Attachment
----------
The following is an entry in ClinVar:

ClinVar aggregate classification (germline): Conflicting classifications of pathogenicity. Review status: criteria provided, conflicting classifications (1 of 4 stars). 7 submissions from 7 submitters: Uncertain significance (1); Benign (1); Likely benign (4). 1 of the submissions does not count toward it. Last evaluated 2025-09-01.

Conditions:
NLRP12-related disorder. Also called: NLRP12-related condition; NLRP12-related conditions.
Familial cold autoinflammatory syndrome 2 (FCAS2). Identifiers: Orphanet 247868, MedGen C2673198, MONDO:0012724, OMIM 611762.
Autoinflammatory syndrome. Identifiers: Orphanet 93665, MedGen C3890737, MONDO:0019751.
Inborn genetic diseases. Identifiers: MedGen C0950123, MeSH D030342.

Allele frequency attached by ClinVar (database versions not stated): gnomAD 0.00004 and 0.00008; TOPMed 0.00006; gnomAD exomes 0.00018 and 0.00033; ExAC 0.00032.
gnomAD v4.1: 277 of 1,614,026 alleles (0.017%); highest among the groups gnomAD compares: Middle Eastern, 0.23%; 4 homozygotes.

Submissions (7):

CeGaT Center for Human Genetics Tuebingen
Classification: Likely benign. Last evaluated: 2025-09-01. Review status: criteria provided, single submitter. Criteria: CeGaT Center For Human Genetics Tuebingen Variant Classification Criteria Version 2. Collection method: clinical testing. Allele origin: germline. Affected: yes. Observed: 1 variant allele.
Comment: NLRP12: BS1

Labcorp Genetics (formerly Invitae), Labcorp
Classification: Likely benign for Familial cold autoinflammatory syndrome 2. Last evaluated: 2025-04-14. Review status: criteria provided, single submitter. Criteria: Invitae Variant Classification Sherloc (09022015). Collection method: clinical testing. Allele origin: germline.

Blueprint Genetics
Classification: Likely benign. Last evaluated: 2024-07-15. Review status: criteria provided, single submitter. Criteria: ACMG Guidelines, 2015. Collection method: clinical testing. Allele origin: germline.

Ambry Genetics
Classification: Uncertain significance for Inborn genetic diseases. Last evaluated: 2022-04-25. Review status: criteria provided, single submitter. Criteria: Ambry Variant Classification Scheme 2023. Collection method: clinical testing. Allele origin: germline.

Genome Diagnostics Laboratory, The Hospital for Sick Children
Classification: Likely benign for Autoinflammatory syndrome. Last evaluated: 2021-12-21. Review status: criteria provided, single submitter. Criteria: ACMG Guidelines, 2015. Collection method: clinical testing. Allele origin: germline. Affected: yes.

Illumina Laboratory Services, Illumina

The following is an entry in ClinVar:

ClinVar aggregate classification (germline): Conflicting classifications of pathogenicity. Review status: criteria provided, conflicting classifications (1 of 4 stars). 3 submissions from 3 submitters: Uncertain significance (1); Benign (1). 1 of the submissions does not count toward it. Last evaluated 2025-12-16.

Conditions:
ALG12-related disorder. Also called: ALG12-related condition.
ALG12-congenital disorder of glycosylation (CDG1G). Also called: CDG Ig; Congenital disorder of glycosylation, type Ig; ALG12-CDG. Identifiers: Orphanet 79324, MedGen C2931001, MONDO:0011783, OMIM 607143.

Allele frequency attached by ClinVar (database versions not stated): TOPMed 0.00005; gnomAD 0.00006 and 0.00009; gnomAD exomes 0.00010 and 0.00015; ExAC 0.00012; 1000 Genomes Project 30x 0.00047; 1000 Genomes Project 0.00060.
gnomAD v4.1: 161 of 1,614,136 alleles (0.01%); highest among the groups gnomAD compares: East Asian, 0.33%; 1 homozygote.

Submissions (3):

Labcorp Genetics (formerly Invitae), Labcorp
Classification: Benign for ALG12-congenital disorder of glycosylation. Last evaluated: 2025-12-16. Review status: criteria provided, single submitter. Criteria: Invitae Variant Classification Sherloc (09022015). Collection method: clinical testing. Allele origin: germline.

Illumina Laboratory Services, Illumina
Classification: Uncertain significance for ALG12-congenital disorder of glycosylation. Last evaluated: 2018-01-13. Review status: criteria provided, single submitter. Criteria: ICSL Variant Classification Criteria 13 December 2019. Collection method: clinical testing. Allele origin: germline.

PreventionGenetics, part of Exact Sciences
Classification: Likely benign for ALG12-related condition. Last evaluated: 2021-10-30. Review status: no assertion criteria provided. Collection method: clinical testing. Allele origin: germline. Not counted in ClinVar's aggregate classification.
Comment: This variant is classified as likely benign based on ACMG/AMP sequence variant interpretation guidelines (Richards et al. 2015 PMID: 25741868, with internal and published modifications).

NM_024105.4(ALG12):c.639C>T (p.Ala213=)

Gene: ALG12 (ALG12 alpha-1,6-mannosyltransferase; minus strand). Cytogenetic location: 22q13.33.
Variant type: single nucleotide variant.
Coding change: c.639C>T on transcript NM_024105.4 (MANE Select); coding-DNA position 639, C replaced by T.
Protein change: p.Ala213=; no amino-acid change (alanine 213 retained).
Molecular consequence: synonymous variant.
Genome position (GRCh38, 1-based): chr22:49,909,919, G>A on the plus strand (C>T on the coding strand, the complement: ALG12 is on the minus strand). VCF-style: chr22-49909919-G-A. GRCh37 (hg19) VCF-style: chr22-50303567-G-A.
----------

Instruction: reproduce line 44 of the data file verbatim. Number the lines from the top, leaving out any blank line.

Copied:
Genome position (GRCh38, 1-based): chr22:49,909,919, G>A on the plus strand (C>T on the coding strand, the complement: ALG12 is on the minus strand). VCF-style: chr22-49909919-G-A. GRCh37 (hg19) VCF-style: chr22-50303567-G-A.